From the #MeToo movement to policy initiatives aimed at uncovering gender gaps in the economy and reducing gender pay inequality, the global narrative on gender parity among both the general public and policymakers shifted significantly throughout 2018.
For example, there was growing evidence that significant gender pay gaps persist and that they are caused by a multiplicity of factors; from gender differences in employment by occupation and industry, to gender differences in care obligations and discriminatory pay practices and biases.
One approach to closing gender pay gaps would be to place a higher value on typically female qualities and female-dominated occupations. Professionalising informal sectors, such as the care economy, and increasing the value of critical and predominantly female sectors, such as education, would help increase gender parity in those occupations and sectors.
But is it a matter of choice or the persistence of social norms and barriers to entry that explain persistent gender gaps in occupations and sectors? Women in lucrative professions such as software engineering lack role models, and evidence suggests that the hiring, retention and promotion of female professionals are riddled with bias. Legislated maternity leave is still more common than paternity leave and women continue to take a more active role as carers for family members. And while those roles support families, communities and economies, female pay takes a hit and the burden of care continues to fall on women.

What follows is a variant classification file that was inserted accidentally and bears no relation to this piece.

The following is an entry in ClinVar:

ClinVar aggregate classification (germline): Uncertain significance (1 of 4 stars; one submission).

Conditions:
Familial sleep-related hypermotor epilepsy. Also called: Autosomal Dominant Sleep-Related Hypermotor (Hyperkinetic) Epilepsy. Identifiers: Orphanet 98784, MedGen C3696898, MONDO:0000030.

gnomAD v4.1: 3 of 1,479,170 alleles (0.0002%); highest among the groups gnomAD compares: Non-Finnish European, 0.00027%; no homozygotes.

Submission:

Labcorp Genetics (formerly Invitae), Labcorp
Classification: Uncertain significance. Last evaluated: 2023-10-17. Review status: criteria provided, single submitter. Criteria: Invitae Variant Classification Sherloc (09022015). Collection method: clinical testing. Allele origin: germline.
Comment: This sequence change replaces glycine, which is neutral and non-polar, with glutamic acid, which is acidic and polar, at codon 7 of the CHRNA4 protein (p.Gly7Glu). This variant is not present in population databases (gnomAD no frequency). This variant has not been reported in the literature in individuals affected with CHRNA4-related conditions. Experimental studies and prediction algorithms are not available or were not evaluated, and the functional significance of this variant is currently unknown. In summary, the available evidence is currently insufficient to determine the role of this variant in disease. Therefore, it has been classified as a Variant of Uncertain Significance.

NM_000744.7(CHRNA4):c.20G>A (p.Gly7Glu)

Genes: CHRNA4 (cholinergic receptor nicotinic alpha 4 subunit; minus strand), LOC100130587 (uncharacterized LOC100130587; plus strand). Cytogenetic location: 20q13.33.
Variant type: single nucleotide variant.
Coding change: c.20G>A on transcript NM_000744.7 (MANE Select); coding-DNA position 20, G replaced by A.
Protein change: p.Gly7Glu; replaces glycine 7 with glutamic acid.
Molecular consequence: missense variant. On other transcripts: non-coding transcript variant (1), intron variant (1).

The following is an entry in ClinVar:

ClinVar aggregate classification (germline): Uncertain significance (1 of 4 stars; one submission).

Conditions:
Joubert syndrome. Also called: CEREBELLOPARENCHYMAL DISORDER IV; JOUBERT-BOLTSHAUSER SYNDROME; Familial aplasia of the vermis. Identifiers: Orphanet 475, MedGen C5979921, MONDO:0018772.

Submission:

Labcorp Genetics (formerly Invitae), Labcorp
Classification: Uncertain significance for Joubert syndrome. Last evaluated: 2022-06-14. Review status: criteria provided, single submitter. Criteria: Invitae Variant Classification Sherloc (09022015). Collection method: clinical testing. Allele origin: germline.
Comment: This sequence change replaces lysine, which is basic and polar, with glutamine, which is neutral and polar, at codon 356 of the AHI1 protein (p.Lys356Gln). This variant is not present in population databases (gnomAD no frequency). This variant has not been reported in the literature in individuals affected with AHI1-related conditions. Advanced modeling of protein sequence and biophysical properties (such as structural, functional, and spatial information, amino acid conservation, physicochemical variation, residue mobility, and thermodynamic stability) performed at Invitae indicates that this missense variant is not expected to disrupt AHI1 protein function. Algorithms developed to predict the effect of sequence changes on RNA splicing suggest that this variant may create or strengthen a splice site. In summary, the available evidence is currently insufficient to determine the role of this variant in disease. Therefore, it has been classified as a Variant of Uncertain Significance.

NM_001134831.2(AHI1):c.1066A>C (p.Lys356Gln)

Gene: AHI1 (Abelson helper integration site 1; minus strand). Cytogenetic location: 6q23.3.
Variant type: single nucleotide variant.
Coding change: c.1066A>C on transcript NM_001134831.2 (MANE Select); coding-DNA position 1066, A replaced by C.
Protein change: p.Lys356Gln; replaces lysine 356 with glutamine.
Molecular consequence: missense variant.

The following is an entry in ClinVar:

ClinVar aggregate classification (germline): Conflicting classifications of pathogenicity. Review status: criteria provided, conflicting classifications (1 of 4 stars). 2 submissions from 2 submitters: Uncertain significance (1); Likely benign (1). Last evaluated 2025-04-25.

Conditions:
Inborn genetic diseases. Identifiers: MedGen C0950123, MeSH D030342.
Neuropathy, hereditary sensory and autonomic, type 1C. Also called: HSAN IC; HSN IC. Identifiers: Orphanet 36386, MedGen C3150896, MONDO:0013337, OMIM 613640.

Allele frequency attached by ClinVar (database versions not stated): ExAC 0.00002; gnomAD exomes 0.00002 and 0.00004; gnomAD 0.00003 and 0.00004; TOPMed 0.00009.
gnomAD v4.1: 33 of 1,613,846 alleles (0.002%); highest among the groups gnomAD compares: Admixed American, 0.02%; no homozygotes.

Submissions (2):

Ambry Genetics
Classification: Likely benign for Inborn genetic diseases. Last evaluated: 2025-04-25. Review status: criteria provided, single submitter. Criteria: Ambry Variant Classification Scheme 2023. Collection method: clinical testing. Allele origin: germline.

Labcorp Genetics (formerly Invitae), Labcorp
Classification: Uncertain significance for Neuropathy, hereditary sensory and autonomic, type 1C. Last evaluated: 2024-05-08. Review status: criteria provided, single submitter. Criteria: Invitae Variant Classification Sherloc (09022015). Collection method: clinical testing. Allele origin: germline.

Around the world, according to World Economic Forum data, for every dollar a man earns, a woman earns 54 cents. There are many factors behind the wage disparity between men and women. One is the fact that women around the world are more likely than men to work part-time, and part-time work even for the same occupation and sector has a lower hourly wage with fewer social protections than comparable full-time work.
Another factor behind gender pay disparities is the “motherhood” penalty on female wages; there is a negative relationship between a woman’s wage and the number of children she has. According to OECD data, the motherhood penalty on women amounts to a 7% wage cut per child. An important step towards closing the gender pay gap would be more equitable sharing of parental responsibilities between men and women. Paid parental leave policies that provide both maternity and paternity leave help achieve this goal, by increasing fathers’ participation in childcare and reducing gender stereotyping in childcare and related household responsibilities.
The lack of gender parity in pay is just one of a number of gender gaps across economic, educational, health and political spheres. According to the World Economic Forum’s Gender Gap Index, at the current rate of progress it will take more than a century to close the overall gender gap.
According to figures released by Standard & Poor (S&P) at the World Economic Forum's Annual Meeting in Davos earlier this year, if the labour force participation rate of women were equal to the labour force participation rate of men, the US economy would be 8.7% larger than it is today, the French economy would be 17% larger and the Japanese economy would be 14% larger. Economists now say that in the US, increases in gender parity would also lead to larger returns in financial markets. In the US, the effect of greater equality could spur an expansion of 3.6%.
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